Roles of His291-α and His146-β′ in the Reductive Acylation Reaction Catalyzed by Human Branched-chain α-Ketoacid Dehydrogenase: Refined phosphorylation loop structure in the active site

R. Max Wynn, Mischa Machius, Jacinta L. Chuang, Jun Li, Diana R. Tomchick, David T. Chuang

Research output: Contribution to journalArticle

14 Scopus citations

Abstract

We report here that alterations of either His291-α or His146-β′ in the active site of human branched-chain α-ketoacid dehydrogenase (E1b) impede both the decarboxylation and the reductive acylation reactions catalyzed by E1b as well as the binding of cofactor thiamin diphosphate (ThDP). In a refined human E1b active-site structure, His291-α, which aligns with His407 in Escherichia coli pyruvate dehydrogenase and HiS263 in yeast transketolase, is on a largely ordered phosphorylation loop. The imidazole ring of His 291-α in E1b coordinates to the terminal phosphate oxygen atoms of bound ThDP. The N3 atom of wild-type His146-β′, which can be protonated, binds a water molecule and points toward the aminopyrimidine ring of ThDP. Remarkably, the H291A-α mutation results in a complete order-to-disorder transition of the loop region, which precludes the binding of the substrate lipoyl-bearing domain to E1b. The H146A-β′ mutation, on the other hand, does not alter the loop structure, but nullifies the reductive acylation activity of E1b. Our results suggest that: 1) His 291-α plays a structural rather than a catalytic role in the binding of cofactor ThDP and the lipoyl-bearing domain to E1b, and 2) His 146-α is an essential catalytic residue, probably functioning as a proton donor in the reductive acylation of lipoamide on the lipoyl-bearing domain.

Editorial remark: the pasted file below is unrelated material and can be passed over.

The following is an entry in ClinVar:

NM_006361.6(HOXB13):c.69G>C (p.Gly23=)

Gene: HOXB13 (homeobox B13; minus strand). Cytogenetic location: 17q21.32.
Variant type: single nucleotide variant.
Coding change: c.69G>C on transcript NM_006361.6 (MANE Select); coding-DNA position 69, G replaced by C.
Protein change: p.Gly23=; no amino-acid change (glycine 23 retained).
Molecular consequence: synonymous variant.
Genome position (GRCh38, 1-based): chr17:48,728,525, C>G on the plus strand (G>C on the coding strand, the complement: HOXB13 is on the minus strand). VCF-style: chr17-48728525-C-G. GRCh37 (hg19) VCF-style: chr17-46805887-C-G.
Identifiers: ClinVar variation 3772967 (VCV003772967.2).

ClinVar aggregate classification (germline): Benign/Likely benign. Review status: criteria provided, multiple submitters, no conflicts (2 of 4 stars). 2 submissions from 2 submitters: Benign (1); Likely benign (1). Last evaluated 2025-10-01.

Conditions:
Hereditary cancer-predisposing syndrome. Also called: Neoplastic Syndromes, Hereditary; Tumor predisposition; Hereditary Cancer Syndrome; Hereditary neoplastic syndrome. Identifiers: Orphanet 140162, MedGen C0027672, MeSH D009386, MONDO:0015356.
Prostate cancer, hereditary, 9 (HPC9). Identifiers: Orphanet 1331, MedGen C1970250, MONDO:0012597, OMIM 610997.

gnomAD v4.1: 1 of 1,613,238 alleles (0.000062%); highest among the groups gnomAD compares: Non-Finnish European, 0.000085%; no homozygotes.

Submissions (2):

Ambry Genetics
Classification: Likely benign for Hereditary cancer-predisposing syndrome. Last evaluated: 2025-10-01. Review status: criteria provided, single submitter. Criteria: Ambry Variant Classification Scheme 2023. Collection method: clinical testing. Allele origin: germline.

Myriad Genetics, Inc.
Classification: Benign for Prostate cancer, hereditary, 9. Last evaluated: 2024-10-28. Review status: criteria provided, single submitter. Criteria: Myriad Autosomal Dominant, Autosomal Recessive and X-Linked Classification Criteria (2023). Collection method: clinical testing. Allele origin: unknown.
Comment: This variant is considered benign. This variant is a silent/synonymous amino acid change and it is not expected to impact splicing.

Original languageEnglish (US)
Pages (from-to)43402-43410
Number of pages9
JournalJournal of Biological Chemistry
Volume278
Issue number44
DOIs
StatePublished - Oct 31 2003

ASJC Scopus subject areas

  • Biochemistry
  • Molecular Biology
  • Cell Biology

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